Winter can bring strong cold winds, which become especially strong in February and March. Lhasa folk call this the Spring Wind — chilha. April will begin to warm again and can be a good time to travel unless the area is still closed from the annual March 10th closures. Through the winter and early spring, travel out of Lhasa, like going to Lake Namtso or Mount Kailash, will be dangerous or impossible due to snow in the passes.
Lhasa Climate Averages
Warmest average temperature, in June, 75 F/ 24 C.
Coolest average temperature, in January, 14 °F / -10 °C
Driest months: January and December, 0% average rainfall.
Wettest month: July with 4.8 in / 122 mm of rain, sleet, hail or snow falling across 13 days.
(Temperature information and graphs from climatemps.com.)
Climate graph for Lhasa (Fahrenheit)
Eastern Tibet (Kham and Amdo)
Spring and Fall are good times to visit Kham or Amdo, while the rainy season of July and August can play havoc with the roads. The rainy season can include June and September, though people still definitely go and have great trips during those months. From mid November to March, cold and bad road conditions make for an unfavorable time to visit Eastern Tibet. Your best bet for planning travel to this region is to contact one of the Kham or Amdo Tibetan tour guides recommended here, and consult with them about the best time for the places you would like to go. They can also offer you updated information about areas that China restricts access to in this area. (Sorry, we could not find reliable averages or graphs for any areas other than Lhasa.)
Travel from Nepal
The “Friendship highway” between Nepal and Lhasa can be passable all year around, but winter can bring blocks from snow and other closures and summer mudslides due to rain.
For clear skies and the best views, visit Mt. Everest in April, May or early October. Winter is extremely cold, considering that the common tourist destination is Everest Base Camp, at about 17,000 feet. While summer is (a little) warmer, it has the downside of rain and visibility-killing clouds. A land cruiser to Everest Base Camp (EBC) in the third week of August in 2007 found heavy rain and clouds all along the way and no visibility at Everest itself except for a few fortunate hours on the day of departure. We spoke to groups who had been at Everest Base Camp for three days saw nothing, literally nothing, of the mountain.
The Mount Kailash area, in Western Tibet is at high altitude and quite cold. Tour agencies generally run trips from May through September, with September being particularly good. Even in this period, the temperature can bottom out at night on the high points of the journey. July and August can be dicey due to summer rains, and winter is just plain out of bounds for your average tourist.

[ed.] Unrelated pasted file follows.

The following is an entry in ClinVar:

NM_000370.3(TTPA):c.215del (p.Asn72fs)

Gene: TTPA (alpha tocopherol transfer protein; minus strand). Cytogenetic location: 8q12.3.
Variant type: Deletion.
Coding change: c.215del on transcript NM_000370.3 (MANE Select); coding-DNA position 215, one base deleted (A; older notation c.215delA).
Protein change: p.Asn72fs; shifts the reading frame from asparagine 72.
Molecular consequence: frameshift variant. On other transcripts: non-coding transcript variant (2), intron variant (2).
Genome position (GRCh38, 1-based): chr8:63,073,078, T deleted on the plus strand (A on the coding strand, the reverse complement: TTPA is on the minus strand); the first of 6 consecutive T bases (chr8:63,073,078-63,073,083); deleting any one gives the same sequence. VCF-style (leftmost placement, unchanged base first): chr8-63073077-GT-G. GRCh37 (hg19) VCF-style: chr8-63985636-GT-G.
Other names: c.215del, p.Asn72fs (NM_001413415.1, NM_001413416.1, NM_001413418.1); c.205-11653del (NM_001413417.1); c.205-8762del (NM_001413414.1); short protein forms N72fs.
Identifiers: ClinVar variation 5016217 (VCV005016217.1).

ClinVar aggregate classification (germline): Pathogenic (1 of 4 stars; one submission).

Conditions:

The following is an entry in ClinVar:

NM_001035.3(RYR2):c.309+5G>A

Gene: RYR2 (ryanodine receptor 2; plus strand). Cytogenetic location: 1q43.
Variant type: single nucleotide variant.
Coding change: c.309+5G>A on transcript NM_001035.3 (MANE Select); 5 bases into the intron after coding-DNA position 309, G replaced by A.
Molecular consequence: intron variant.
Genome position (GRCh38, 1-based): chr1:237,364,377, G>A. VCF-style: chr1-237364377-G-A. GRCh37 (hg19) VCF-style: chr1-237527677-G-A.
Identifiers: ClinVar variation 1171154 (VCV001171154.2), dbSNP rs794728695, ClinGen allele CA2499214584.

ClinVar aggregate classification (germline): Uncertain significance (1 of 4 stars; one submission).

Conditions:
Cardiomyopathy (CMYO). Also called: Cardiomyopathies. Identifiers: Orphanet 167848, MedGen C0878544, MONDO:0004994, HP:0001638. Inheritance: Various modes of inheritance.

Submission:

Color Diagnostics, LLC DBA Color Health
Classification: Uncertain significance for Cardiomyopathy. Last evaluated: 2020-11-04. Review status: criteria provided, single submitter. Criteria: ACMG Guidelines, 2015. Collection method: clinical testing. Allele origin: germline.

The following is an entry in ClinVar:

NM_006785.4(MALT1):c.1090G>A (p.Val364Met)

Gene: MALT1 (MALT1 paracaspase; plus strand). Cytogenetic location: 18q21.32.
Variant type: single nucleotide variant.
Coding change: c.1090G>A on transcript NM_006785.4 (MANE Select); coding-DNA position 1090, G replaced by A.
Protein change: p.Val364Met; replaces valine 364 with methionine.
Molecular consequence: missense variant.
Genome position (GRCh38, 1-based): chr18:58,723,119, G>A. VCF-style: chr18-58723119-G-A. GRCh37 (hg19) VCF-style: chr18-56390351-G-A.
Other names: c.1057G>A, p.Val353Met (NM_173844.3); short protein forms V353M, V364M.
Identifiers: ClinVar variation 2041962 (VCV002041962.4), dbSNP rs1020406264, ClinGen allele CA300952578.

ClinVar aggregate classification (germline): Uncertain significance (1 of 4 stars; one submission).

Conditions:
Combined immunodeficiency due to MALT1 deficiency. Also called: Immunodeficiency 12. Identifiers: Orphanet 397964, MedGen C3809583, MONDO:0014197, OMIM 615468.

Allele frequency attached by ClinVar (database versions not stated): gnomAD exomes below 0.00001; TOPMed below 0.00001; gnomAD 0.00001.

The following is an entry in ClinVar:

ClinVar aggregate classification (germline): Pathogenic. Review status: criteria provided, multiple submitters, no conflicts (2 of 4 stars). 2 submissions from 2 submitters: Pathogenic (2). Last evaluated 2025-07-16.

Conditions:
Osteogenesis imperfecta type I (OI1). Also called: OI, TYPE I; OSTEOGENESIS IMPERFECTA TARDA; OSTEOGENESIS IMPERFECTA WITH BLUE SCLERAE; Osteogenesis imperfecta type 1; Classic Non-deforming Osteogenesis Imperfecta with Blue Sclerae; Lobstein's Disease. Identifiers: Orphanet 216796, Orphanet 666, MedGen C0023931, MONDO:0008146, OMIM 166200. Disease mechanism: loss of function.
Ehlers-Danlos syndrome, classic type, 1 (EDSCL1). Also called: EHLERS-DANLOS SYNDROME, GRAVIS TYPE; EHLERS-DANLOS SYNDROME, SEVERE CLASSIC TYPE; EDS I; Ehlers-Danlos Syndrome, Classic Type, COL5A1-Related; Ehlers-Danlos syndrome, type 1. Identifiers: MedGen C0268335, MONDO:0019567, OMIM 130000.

Online weather services for some cities in Tibet:
We checked a few online weather services to try to find good, hard data about the weather of different Tibetan regions. Some services, like Weather Underground are helpful in offering current weather for some cities but not so helpful in Tibet travel planning, since they don’t provide historical data on monthly averages for each city.
Weather Underground “Weather for Tibet” Page (Scroll down a bit, then click on the city to drill down.)
The climate of the Tibetan Plateau, in a snapshot:
From Wikipedia’s entry on the Tibetan Plateau:
“The plateau is a high-altitude arid steppe interspersed with mountain ranges and large brackish lakes. Annual precipitation ranges from 100 to 300 millimetres (3.9 to 12 in) and falls mainly as hailstorms. The southern and eastern edges of the steppe have grasslands which can sustainably support populations of nomadic herdsmen, although frost occurs for six months of the year. Permafrost occurs over extensive parts of the plateau. Proceeding to the north and northwest, the plateau becomes progressively higher, colder and drier, until reaching the remote Changthang region in the northwestern part of the plateau. Here the average altitude exceeds 5,000 metres (16,000 ft) and winter temperatures can drop to −40 °C (−40.0 °F). As a result of this extremely inhospitable environment, the Changthang region (together with the adjoining Kekexili region) is the least populous region in Asia, and the third least populous area in the world after Antarctica and northern Greenland.”
*These are not all the regions of Tibet, just the most heavily touristed areas.
By Lobsang Wangdu